You can’t split test human experience
The problem with advice is that it’s not testable.
When you ask someone for their secret to success they’ll say things like: “This class changed my life,” or “I get up and meditate every morning at 3am.”
Attributing an individual’s success to one or two factors is a fool’s bet (especially if you try to replicate it). No one can say emphatically “this is why I’m successful” because there’s no way to test that claim.
Jen might think her success in business was a result of going to Harvard. That could be true. But because there’s only one Jen, and she can only live one life, we’ll never know.
In the software world we can run A/B tests to check our assumptions. You can say: “I think orange buttons convert better than green ones” and then you can run a test and see if it’s true.
To test Jen’s statement we’d need to duplicate Jen and have one version go to Harvard, and another go to a different school. In fact, we’d probably want multiple versions of Jen all going to different colleges at the same time.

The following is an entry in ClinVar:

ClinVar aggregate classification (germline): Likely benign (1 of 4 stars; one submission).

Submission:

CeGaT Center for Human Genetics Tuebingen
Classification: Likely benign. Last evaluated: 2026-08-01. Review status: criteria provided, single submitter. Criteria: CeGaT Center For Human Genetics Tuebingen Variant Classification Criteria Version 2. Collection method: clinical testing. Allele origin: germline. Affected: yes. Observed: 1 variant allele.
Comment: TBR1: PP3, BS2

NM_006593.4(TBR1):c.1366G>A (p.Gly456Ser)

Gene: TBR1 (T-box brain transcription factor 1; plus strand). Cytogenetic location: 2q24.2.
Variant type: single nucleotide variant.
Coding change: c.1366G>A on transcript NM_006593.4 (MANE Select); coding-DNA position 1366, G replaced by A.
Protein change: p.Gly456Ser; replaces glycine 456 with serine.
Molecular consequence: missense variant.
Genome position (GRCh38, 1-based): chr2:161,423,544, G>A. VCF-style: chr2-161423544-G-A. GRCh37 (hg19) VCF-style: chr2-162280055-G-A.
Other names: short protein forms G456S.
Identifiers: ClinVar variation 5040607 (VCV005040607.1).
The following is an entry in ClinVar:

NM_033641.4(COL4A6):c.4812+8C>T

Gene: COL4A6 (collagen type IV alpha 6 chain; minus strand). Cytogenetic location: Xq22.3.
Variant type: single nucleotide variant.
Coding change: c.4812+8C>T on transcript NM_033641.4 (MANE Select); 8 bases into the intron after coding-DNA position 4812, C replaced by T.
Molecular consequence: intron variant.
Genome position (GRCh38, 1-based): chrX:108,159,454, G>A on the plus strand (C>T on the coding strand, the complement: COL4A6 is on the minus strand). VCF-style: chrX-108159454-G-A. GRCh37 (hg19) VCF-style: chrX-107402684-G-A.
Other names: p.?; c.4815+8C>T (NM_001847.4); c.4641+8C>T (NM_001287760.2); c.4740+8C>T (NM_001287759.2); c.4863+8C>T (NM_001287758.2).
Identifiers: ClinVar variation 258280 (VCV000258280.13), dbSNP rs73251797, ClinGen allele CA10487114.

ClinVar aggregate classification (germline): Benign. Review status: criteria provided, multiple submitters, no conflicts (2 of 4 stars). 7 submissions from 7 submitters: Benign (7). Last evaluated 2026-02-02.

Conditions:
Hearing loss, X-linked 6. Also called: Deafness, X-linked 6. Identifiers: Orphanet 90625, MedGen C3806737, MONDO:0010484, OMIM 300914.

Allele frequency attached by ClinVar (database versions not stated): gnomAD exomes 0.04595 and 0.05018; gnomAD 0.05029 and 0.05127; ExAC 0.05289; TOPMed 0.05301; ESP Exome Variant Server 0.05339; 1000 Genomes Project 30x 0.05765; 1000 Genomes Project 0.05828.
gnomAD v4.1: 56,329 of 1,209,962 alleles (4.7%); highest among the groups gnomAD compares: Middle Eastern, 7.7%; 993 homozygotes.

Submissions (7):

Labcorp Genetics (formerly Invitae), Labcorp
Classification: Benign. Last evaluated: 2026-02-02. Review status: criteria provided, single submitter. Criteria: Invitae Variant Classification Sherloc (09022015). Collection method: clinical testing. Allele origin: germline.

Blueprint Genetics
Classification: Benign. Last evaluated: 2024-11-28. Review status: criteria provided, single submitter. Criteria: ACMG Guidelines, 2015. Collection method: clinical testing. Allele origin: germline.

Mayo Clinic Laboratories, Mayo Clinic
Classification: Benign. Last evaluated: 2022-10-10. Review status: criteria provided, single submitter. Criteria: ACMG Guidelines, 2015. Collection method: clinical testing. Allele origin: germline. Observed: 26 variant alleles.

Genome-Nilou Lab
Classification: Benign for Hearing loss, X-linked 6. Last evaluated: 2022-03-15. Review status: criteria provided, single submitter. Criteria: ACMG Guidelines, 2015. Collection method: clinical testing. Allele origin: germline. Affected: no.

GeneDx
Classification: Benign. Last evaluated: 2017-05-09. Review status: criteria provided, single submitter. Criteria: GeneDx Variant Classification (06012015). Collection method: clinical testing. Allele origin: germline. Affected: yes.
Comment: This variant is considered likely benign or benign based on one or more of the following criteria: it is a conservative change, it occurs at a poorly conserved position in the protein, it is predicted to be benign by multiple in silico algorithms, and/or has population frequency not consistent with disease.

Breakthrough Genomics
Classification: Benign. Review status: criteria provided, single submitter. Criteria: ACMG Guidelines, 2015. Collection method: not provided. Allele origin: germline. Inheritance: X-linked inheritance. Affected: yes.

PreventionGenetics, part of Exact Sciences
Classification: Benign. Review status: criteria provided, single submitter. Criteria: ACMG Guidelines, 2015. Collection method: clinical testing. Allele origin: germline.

So what should we do with advice?
Listen, try it out, and iterate to make it your own.
There’s nothing wrong with saying: “I’m going to test this out.” You might find that what worked for someone else, also works for you. You might find it only gives you 50% of the results you need, but when you combine it with something else, it succeeds. Or, you might find that in your context, it doesn’t work.
How should we give advice?
My friend Paul Jarvis gives this disclaimer when doling out words of wisdom:
This might not work for you.
Let’s keep that in mind; whether we’re giving or receiving advice.
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